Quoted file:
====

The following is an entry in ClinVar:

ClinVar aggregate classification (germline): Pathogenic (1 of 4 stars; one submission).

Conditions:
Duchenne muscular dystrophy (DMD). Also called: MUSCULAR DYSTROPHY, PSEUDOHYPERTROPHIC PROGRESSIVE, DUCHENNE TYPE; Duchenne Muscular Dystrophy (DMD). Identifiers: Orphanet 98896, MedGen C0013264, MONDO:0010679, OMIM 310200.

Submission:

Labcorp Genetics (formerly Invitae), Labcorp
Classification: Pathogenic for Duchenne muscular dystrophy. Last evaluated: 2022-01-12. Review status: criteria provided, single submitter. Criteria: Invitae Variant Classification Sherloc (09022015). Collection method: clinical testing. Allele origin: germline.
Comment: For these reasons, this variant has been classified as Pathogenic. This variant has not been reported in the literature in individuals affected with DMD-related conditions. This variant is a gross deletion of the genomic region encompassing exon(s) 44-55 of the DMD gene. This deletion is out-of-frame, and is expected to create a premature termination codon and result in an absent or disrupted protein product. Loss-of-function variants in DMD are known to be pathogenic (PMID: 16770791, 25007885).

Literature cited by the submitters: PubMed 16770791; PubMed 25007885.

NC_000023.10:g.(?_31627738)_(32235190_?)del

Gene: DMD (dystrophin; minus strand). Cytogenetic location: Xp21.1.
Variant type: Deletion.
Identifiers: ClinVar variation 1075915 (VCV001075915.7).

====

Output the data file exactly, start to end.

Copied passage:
The following is an entry in ClinVar:

ClinVar aggregate classification (germline): Pathogenic (1 of 4 stars; one submission).

Conditions:
Duchenne muscular dystrophy (DMD). Also called: MUSCULAR DYSTROPHY, PSEUDOHYPERTROPHIC PROGRESSIVE, DUCHENNE TYPE; Duchenne Muscular Dystrophy (DMD). Identifiers: Orphanet 98896, MedGen C0013264, MONDO:0010679, OMIM 310200.

Submission:

Labcorp Genetics (formerly Invitae), Labcorp
Classification: Pathogenic for Duchenne muscular dystrophy. Last evaluated: 2022-01-12. Review status: criteria provided, single submitter. Criteria: Invitae Variant Classification Sherloc (09022015). Collection method: clinical testing. Allele origin: germline.
Comment: For these reasons, this variant has been classified as Pathogenic. This variant has not been reported in the literature in individuals affected with DMD-related conditions. This variant is a gross deletion of the genomic region encompassing exon(s) 44-55 of the DMD gene. This deletion is out-of-frame, and is expected to create a premature termination codon and result in an absent or disrupted protein product. Loss-of-function variants in DMD are known to be pathogenic (PMID: 16770791, 25007885).

Literature cited by the submitters: PubMed 16770791; PubMed 25007885.

NC_000023.10:g.(?_31627738)_(32235190_?)del

Gene: DMD (dystrophin; minus strand). Cytogenetic location: Xp21.1.
Variant type: Deletion.
Identifiers: ClinVar variation 1075915 (VCV001075915.7).